There have been numerous articles published on the hazards posed by gases trapped in Lake Kivu. The most recent were published in the New York Times and ScienceDaily.
However, some of these articles have been ill informed, alarming and to some extent factually incorrect.
While it is true that there are potential dangers posed by the gases dissolved in Lake Kivu, there are also many opportunities to be gained from exploiting the trapped gas in the lake with a view to achieving Rwanda’s development goals and simultaneously avoiding the saturation and explosion of these gases.
The Government of Rwanda is aware of all the potential dangers and is doing everything possible to mitigate them, and ensure safety of the population within the Lake Kivu environs.
All dangers currently associated with the lake are potential, and are by no means imminent. However, these need not be subject to so much speculation. Indeed, volcanoes pose a greater threat as witnessed by the 2002 Nyiragongo volcanic eruption, and are therefore more deserving of attention than speculative dangers.
The 2002 eruption of Nyiragongo volcano lasted for one day, destroyed a good part of the Town of Goma, including part of the international airport and the business centre.
Tens of thousands of people were made homeless and thousands evacuated. It is important to note that this eruption was not caused by any activity in the lake.
Despite the fact that lava from this eruption went into Lake Kivu, it had no adverse effects on the stability of the lake. Therefore, the danger of the volcano eruptions is more pertinent and should be the major issue to discuss as opposed to the speculative issue on effects of activities at the lake. In any case, no significant volcanic event has resulted in the lake ‘turning over’ for almost 1000 years.
Studies have shown that it would take a severe or strategically located volcanic event in the magnitude of a nuclear explosion to trigger a ‘turnover’.
We recognise well the various facets of risk in and around the lake. but we are actively developing the knowledge and understanding necessary to develop Lake Kivu’s potential, at the same time ensuring that what is done advances public safety as a top priority.
Our priority as governments, that have jointly accepted responsibility for coordinated and safe development of Lake Kivu, is clear.
We are forming the technical and scientific institutions needed to oversee the lake’s development with clear priorities of public safety, environmental safety and social benefits ahead of the commercial rights of developers. These will be backed by the necessary expertise, both local and international.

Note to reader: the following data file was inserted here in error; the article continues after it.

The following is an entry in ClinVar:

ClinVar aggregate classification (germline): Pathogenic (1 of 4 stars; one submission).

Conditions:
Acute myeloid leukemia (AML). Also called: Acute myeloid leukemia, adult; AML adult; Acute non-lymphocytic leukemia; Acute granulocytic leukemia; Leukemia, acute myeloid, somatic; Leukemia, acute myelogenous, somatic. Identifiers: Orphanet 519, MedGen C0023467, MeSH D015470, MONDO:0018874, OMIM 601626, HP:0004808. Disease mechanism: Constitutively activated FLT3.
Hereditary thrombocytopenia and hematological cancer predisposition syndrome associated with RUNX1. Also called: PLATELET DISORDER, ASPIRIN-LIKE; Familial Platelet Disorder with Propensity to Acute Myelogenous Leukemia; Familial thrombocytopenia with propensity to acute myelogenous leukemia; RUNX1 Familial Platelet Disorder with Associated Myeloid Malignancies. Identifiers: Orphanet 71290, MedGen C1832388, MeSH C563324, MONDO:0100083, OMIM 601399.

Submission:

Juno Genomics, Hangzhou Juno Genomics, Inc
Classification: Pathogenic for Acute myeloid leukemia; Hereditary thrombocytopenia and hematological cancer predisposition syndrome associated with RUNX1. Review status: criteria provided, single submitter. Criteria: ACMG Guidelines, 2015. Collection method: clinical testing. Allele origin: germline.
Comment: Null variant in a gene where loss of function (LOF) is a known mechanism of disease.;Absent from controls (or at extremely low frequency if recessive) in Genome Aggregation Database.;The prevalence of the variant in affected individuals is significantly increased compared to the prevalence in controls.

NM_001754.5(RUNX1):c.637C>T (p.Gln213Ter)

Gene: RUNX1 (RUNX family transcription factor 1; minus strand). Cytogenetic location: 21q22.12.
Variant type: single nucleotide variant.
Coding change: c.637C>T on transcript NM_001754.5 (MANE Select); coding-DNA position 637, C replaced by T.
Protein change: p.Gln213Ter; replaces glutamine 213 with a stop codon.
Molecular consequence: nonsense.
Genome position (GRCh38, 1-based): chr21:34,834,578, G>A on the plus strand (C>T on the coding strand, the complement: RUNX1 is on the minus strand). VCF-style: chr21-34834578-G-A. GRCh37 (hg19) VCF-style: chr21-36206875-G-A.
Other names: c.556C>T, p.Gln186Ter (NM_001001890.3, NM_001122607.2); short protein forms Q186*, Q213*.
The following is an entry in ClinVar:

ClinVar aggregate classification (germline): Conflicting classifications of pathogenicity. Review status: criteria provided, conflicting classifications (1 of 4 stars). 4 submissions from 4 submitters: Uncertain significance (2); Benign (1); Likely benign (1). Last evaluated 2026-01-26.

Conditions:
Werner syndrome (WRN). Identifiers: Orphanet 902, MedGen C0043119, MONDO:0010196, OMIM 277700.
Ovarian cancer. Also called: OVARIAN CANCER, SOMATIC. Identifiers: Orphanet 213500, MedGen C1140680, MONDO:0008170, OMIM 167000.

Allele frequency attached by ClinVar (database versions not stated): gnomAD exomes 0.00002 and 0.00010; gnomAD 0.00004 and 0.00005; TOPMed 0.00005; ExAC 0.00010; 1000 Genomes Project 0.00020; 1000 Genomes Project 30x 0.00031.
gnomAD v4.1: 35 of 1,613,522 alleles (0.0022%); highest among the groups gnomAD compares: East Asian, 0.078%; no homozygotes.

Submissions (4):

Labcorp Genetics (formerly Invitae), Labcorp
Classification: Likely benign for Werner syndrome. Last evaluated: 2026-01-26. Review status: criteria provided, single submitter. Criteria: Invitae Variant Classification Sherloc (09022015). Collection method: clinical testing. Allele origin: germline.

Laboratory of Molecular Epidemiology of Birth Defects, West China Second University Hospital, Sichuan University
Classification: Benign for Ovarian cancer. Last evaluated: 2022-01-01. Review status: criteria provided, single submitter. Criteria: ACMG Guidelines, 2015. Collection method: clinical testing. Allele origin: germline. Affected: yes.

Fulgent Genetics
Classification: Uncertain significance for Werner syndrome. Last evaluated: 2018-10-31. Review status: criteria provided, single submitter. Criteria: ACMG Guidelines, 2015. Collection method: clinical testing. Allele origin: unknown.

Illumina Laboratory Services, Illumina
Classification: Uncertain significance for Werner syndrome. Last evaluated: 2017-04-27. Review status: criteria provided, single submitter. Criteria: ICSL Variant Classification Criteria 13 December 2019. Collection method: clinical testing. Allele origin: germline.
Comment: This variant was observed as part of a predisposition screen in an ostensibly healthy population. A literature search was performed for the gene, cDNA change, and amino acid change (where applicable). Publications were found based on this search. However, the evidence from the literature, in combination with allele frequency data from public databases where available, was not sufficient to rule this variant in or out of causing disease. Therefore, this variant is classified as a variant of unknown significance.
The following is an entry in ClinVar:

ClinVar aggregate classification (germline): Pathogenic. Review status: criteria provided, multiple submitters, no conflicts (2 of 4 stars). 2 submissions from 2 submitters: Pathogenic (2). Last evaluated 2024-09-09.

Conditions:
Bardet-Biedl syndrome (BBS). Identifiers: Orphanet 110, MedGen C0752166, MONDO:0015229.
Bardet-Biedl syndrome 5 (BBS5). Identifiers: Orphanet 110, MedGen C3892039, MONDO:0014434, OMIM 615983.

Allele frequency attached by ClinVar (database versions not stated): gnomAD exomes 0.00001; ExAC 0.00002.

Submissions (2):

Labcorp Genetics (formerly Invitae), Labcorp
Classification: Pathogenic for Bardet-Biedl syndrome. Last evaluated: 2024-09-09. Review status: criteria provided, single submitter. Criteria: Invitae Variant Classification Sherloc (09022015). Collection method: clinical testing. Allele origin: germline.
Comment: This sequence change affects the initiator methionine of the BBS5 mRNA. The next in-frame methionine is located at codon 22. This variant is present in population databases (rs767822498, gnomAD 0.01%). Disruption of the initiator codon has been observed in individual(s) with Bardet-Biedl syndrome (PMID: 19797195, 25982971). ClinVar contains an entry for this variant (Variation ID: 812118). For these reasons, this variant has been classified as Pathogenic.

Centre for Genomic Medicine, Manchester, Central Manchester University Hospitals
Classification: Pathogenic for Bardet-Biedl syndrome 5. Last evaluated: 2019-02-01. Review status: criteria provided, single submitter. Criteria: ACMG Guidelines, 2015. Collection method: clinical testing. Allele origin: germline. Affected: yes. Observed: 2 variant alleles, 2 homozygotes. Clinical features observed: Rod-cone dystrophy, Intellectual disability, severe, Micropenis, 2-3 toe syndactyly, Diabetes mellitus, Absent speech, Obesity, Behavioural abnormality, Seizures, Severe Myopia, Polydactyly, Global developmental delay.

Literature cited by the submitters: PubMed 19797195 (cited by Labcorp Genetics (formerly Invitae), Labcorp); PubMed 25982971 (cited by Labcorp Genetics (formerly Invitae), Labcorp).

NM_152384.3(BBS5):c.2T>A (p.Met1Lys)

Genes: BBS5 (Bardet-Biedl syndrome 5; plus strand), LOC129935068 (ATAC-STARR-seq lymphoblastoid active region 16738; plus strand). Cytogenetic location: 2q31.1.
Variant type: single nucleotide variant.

The program we have embarked on will run for fifty years to ensure that the lake is returned to a safe state of equilibrium with a risk level reduced by orders of magnitude.
Along the way we are sure that our regional energy problems will be resolved with cheaper, cleaner and more abundant energy for all. This is a valuable resource that can do much for the regional economy’s development
But perhaps a short lesson on Lake Kivu and its surrounds will assist with a deeper level of understanding that is necessary to dispel some of the myths and loose conjecture in the report.
Geography of Goma and Lake Kivu
Goma was referred to in the New York Times article by Josh Kron.
Goma in the DRC is a Town founded on layer upon layer of volcanic lava, perhaps as much as 500m deep and extending across a 50km front on Lake Kivu.
For at least the last 10 000 years, the twin volcanoes, Nyiragongo and Nyamulagira, have erupted and spilled trillions of tons of fast-flowing lava up to 25km southwards and up to 45km northwards to dam the rift valley and form the lake.
Further afield and sometimes overlain by the lava flows, fly lava and far-flung boulders have formed deep layers of usually nutrient-rich and porous soils which attracts high-density farming.
Because the free-flowing lava has established an extensive plain with these fertile soils between the hilly country to the east and west, the population of Goma and the surrounding plains has grown to a number almost a million.